Andrew Symonds is in the middle of controversy again, this time after he admitted to nicking one off Ishant Sharma and then, not walking.
Umpire Steve Bucknor was the only one around who did not see that thick edge and Symonds, on 30 then, went on to make over a 100 runs more and change the complexion of this game.
Though Symonds was remarkably candid about his decision to stay on (not that he could say otherwise when the replays clearly showed him out), it is a move that has upset more than a few in this sports-mad nation. And, the gristmill says, was being hotly debated in the Aussie dressing room too.
There are already opinion polls being run on websites and radio stations, asking people what they thought of the Symonds and Ponting decisions. Most readers/listeners indicate they think the Aussie team lacks sportsmanship and that Symonds should have walked.
The man himself obviously didn’t think so. “I was very lucky. I was out when I was 30, given not out. That’s cricket though,” said Symonds later.
“I can sit here and tell you about my bad decisions as well, but I won’t.”
On this day however, it wasn’t just Symonds who didn’t walk. His skipper Ricky Ponting made a giant fuss about being given out leg before off a delivery that he played onto his pads. Ponting was naturally justified in feeling disappointed but in that case, he should’ve walked when he was out after nicking one off Ganguly to Dhoni.
The Symonds edge though - which one senior Indian player in a close-in position described as the loudest snick he’d heard in his entire career - was the talking point of the day simply because Symonds went onto devastate the Indian attack and rewrite the script of this game.
Asked if the decision would prove crucial to the outcome of the Test, Symonds remarked, “Possibly. I don’t really care mate. It’s happened and there’s nothing you can do about it.”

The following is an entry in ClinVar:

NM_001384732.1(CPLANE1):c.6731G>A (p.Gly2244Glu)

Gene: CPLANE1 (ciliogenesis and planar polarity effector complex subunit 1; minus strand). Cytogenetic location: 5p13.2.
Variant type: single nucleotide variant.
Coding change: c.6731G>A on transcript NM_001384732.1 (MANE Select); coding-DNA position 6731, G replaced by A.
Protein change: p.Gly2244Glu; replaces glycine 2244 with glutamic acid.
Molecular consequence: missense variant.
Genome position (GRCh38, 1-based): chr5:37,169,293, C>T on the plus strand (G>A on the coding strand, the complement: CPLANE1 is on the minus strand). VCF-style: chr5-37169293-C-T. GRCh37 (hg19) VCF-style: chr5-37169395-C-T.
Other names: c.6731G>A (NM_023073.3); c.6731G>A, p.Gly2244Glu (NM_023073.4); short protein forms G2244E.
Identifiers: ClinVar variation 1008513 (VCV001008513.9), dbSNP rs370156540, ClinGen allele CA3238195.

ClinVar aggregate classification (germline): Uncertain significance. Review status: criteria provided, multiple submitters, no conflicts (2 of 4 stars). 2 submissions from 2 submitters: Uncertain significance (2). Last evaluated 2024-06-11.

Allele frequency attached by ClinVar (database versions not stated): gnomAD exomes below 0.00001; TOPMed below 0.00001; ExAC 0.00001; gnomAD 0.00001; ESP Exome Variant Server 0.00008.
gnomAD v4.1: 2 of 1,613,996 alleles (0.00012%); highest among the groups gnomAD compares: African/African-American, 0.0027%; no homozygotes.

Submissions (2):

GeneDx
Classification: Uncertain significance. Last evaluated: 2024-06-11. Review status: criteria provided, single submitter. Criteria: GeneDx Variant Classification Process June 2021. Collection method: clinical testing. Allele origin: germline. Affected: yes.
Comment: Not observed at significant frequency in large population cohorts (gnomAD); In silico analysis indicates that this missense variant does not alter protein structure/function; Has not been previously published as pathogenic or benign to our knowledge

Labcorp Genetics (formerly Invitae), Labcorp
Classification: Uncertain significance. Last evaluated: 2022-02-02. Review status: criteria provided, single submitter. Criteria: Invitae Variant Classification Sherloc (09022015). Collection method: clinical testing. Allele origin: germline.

The three decisions, coupled with one by third umpire Bruce Oxenford, to give Symonds the benefit of the doubt when replays clearly showed he should have been given out stumped when on 48, has also raised questions about the use of technology in sport.
Finally, as one player put it, “A human hand will handle the details and a human eye will scan them. So there is still major room for error.” Symonds himself didn’t seem too keen on the overuse of technology.
Brad Hogg, who partnered Symonds for most of the day and played an ebullient knock of 79 said: “You’ve got to keep the human element in there. It creates a different feel.”
Yes, it does. At the same time, if there can be a balance found out between the use of technology (inevitable) and an immediate system of accountability for umpires (like the player hearings during matches), the cricketing world can be a much better place.
Ravi Shastri, part of the commentary team here, was livid. “I don’t know what I would have done if I was out there, in the players’ place. I don’t know if I could have controlled my emotions.”
The unfortunate part of the Symonds debate is that it also stole the thunder from what was otherwise, a wonderful example of controlled, aggressive batting under very difficult circumstances. Here’s what he said on things other than the edge.
On importance of his knock
I haven’t had time to reflect. The innings won’t mean much to me until the end of the game. It’s always a great feeling to score a hundred. It’ll mean more to me if we can have a good result in the Test.
On Aussie way of thinking
Australian teams have always prided themselves on fighting back and showing a bit of mental toughness and heart. This team is no different.